The White Sox are interested in re-signing Freddy Garcia

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The White Sox have considered a few in-house options to fill the void in their starting rotation until Jake Peavy is ready to return from shoulder surgery. Now we can add another familiar face to the list.

Jon Heyman of SI.com reported earlier this afternoon that the club is considering re-signing free agent right-hander Freddy Garcia. White Sox general manager Ken Williams told Scott Merkin of MLB.com that he hasn’t spoken with Garcia recently, nor has the club made a formal offer, but Doug Padilla of ESPN Chicago has confirmed the team’s interest.

Padilla also hears that the Orioles and Yankees are still “considered to be interested” in Garcia, but that isn’t much different than what we heard early last week.

The 34-year-old Garcia went 12-6 with a 4.64 ERA over 28 starts with the White Sox last season. While he reached 157 innings for the first time since 2006, he struck out just 89 batters over 157 innings, averaging a career-low 5.10 K/9. For a guy who gives up nearly as many fly balls as he does grounders, that’s not all that promising.

While securing Garcia as an insurance policy makes some sense for the White Sox, the veteran right-hander would be squeezed out of a rotation spot once Peavy is ready to return, at least on paper. Of course, Garcia is related to White Sox manager Ozzie Guillen by marriage, so his comfort level with the club can’t be discounted.

A scout thinks the Astros strike out too much. The Astros have the lowest strikeout total in baseball.

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Great moments in scouting. MLB.com’s Richard Justice spoke to an unnamed scout about the Astros, currently holding the American League’s best record at 76-47. The scout said that the Astros strike out too much and it will catch up with them. Justice pointed out that the Astros have the lowest strikeout total in baseball. The scout responded, “I don’t believe that.”

Justice, of course, is correct. The average major league team has struck out 1,006 times entering Sunday’s action. The Astros have by far the lowest total at 827, followed by the Indians at 881 and the Pirates at 882.

This scout doesn’t represent all scouts, but this is one of the major problems that advocates of statistics were trying to highlight before Sabermetrics became popular a decade ago. It’s a pattern. Person believes thing. Person either cherry-picks evidence to defend belief or is shown evidence that belief is not factually true and ignores it. Person refuses to change belief, using one of many excuses.

The other problem this highlights is the fallacy of “the eye test,” which is shorthand for treating a scout’s observations as sacrosanct due to his or her experience and knowledge of the game. In this case, the scout ignored easily accessed information, went with his gut, and turned out to be completely wrong. Furthermore, if “the eye test” were legit, the scout would’ve known that, for example, Yulieski Gurriel and Jose Altuve hardly ever strike out (11.1 and 12.4 percent strikeout rates, respectively). In fact, no one on the Astros’ roster (min. 230 PA) has a strikeout rate above 21 percent; the league average is 21.5 percent.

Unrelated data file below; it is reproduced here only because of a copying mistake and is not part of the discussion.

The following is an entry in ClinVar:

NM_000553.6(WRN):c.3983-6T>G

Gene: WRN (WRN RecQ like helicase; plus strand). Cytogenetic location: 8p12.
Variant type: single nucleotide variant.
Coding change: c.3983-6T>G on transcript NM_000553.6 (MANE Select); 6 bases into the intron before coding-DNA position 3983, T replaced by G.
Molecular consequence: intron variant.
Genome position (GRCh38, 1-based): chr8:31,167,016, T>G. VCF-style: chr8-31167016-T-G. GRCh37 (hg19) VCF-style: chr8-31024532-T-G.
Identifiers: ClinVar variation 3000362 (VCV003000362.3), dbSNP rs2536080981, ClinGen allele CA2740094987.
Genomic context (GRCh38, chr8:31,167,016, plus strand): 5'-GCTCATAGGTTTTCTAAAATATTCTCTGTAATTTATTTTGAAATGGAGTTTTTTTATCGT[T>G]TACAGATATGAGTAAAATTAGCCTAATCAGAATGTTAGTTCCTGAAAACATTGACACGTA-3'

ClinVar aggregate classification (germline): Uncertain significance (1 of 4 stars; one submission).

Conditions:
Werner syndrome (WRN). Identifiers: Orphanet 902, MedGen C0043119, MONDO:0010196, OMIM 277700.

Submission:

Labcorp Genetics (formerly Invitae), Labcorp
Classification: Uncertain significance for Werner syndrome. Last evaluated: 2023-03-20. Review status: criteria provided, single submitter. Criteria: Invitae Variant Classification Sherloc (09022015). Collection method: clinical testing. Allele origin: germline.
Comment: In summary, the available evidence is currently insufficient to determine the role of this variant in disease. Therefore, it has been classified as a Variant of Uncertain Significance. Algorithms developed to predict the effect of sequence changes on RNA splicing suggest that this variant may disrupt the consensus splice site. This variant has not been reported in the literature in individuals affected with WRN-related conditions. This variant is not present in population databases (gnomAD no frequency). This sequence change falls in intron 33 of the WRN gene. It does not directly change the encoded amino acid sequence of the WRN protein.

This isn’t to impugn the practice of scouting as a whole. There are a lot of things scouts can tell you about a player that data cannot and that has value. But for easily-researched claims like “the Astros strike out too much,” there’s no reason to trust a scout over the stats.

Mets acquire Jacob Rhame from Dodgers

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The Mets acquired right-handed reliever Jacob Rhame from the Dodgers, the team announced on Sunday. Rhame is the player to be named later in the trade that sent outfielder Curtis Granderson to Los Angeles on Friday night. He’s expected to report to the Mets’ Triple-A affiliate.

Rhame, 24, pitched through his second Triple-A campaign with the Oklahoma City Dodgers in 2017, collecting two saves in 41 appearances and logging a 4.31 ERA, 1.9 BB/9 and 10.3 SO/9 through 48 innings. While his ERA saw a sharp spike from its modest 3.29 mark in 2016 (perhaps thanks in part to a midseason DL stint due to an undisclosed injury), he’s controlling the ball better than he has in several years and has drawn some attention with a fastball that occasionally touches 98 MPH on the radar gun.

The Mets’ bullpen hasn’t been at its finest over the last few weeks, ranking 16th among its major league competitors with a collective 4.50 ERA and 2.4 fWAR, but likely isn’t looking to add an extreme fly ball pitcher to its staff just yet. Until he gets his big league break, Rhame will beef up Triple-A Vegas’ relief corps alongside fellow right-handers Yaisel Sierra, Joe Broussard and Josh Ravin.